My friend Becca started a lovely new tradition. A reading club. Not a book club, but just a time for a few of us to gather and read whatever happens to suit us that afternoon. Inevitably the first 30 minutes or so though is spent chatting. It was during this time that Becca, who is a 5th grade teacher at my school, and I decided that a partner yoga class with her kids would tie in perfectly with their newly formed book clubs. Partner yoga would be a great way to get them thinking about trust and communication as they started to work more independently in their groups.
We set up the class to start with two connection activities: the first was more reflective and quiet, and the second much more active and fun. After the kids had settled in and gotten warmed up, we moved on to the partner poses. Before starting into the actual modeling and trying, Becca and I talked to the kids about the importance of communication for each pose. The kids were tasked with checking in with their partner in each step of the pose to make sure they were on the same page.
We started out simple with an easy partner heart opener, and then moved on to Lizard on a Rock. Interestingly enough, I always thought the bottom position in this pose was the hardest because you don't have much freedom of movement (although it is such a lovely stretch for your back). Its also hard to talk in this pose and let your partner know if you need them to come up (hence the constant reminders for the kids to check in with their partners). But the kids saw it differently. Most of them thought the top position was the toughest because you couldn't see behind you as you were leaning back - you had to trust that the person on the bottom would support you. it was also quite scary for many of them to go backwards without looking.
The final pose we did was Double Dog. Becca and I actually were applauded when we modeled this pose! The kids were really excited to try this pose, but it was definitely very difficult for them. Communication was really key as was establishing the trust that the bottom position would support the top, and that the top wouldn't put too much pressure on the bottom. Kids in the top position were definitely tentative to put their legs up and figuring out positioning of hands and feet was tricky. In the end there was a lot of falling and half Double Dogs (one leg up, one leg down) - but also a ton of laughter and talking. When I asked which pose the kids liked the best, the resounding answer was Double Dog. The kids said that it was so fun because it was so challenging and new. A good reminder for me - kids really do love a challenge, especially when they can do it as a team.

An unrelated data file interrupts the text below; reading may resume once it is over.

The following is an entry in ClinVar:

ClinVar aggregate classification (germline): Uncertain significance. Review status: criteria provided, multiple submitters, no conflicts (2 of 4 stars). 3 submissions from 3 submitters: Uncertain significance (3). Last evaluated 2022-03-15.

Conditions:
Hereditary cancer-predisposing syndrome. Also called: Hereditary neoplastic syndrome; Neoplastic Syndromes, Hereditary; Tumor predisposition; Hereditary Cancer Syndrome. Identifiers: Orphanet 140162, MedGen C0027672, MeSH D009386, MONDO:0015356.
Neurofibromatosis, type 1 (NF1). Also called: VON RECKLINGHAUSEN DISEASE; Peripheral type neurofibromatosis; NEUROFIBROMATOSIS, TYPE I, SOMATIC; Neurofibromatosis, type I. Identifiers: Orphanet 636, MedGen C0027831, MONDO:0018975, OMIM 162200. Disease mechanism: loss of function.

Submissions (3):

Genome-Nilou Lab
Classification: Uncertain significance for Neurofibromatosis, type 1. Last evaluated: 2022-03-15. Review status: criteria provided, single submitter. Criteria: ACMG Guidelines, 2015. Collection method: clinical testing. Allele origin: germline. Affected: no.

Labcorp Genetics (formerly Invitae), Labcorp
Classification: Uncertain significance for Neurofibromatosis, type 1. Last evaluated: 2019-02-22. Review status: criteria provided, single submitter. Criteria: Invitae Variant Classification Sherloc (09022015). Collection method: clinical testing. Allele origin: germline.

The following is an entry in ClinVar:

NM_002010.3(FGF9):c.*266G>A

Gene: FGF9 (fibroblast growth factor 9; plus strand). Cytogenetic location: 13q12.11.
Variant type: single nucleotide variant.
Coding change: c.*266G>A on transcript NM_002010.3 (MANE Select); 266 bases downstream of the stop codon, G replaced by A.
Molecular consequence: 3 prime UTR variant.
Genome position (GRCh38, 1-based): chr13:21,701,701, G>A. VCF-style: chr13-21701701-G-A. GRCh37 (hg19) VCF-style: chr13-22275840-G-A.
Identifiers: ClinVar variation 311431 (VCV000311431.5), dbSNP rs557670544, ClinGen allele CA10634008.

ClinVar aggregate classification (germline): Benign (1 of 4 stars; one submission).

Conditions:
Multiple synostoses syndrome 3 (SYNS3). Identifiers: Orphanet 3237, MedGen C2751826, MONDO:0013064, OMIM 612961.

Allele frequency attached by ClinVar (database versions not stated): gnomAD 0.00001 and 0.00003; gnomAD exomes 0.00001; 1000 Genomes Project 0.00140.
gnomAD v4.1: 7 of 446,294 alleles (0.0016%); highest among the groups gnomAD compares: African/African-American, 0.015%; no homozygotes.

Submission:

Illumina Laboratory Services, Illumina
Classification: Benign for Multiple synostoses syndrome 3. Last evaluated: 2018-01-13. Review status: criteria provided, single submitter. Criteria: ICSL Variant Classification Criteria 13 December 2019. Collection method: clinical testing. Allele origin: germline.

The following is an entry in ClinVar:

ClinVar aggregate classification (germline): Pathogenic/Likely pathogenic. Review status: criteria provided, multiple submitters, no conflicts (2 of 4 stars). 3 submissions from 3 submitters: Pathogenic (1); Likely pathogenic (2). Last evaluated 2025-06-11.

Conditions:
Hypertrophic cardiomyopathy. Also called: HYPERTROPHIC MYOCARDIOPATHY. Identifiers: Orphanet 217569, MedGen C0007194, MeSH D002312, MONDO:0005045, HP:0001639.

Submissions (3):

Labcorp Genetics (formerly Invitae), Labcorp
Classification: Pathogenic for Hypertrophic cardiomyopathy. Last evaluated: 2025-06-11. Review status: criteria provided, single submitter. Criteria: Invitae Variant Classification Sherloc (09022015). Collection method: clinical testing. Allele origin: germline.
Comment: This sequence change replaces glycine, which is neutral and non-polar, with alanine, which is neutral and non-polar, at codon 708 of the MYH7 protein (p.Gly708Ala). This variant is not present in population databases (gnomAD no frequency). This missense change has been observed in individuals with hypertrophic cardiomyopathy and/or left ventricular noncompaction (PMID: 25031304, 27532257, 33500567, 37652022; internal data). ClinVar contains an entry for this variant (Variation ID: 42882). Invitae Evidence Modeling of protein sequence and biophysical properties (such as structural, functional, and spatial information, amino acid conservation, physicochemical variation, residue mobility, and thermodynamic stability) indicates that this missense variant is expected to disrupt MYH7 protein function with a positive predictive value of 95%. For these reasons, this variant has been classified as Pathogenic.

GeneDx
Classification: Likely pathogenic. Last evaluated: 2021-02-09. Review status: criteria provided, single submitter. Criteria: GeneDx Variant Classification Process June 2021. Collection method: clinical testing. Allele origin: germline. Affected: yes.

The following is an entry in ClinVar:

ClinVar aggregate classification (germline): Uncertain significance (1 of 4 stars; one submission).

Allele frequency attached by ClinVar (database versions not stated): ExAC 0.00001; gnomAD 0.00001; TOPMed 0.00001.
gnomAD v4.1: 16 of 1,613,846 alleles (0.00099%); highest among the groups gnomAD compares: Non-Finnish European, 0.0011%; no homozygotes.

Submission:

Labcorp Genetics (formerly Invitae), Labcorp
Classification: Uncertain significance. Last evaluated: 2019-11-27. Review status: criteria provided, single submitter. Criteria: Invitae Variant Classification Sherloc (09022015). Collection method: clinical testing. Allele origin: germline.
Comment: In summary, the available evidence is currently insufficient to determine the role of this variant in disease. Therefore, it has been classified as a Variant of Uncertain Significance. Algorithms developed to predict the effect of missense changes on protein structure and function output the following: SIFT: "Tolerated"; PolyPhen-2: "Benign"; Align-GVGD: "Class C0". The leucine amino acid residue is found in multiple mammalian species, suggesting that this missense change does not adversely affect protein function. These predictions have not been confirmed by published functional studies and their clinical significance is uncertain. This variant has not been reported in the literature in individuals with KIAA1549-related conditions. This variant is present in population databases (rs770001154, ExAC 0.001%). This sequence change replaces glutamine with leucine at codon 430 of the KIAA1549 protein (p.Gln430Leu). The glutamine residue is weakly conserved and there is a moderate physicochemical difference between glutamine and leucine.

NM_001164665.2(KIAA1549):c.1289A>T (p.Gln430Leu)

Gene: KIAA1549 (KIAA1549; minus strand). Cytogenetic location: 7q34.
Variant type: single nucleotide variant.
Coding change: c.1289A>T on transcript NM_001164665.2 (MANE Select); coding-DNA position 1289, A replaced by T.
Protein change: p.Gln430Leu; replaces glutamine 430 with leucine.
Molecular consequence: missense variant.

The final part of the yoga class was a savasana with a color meditation. This time I asked the kids to imagine the color blue, which is the color associated with communication. I proceeded with the color meditation as normal, but I ended up with the color centering around their throat - the center for communication in our bodies. I had them imagine the blue color turning into a light and shining out from their throats leaving them with a feeling of peacefulness, honesty, and the ability to talk openly with each other.
After the class, Becca asked the kids to reflect on how this yoga class tied into their book clubs and into their persuasive writing unit:
- It teaches us that we won't always be friends [with those in our group]. We also learn[ed] to stay quiet so the rest [of the groups] can also be heard.
- I think it helps build trust...I think it helps us remember that we need to stay serious sometimes...I think that it helped build trust with people that we don't know very much.
- You need a lot of different strategies and ways to communicate with somebody...like signs, signals, empathy, listening, understanding.
- This experience helped us think about our persuasive writing because we are trying to [show] the person that they can trust [us] to see what happens.
- This experience helped me [with] being calm and concentrat[ing], and focus.
- It helped me of trusting others and respecting. It helped me...to trust [my] partner.
As a next step, Becca and I talked about doing a follow-up partner class but this time giving the kids time to plan and problem solve before they got into the poses. It will be interesting to see if the second attempts at Lizard on a Rock and Double Dog result in different outcomes. Stay tuned...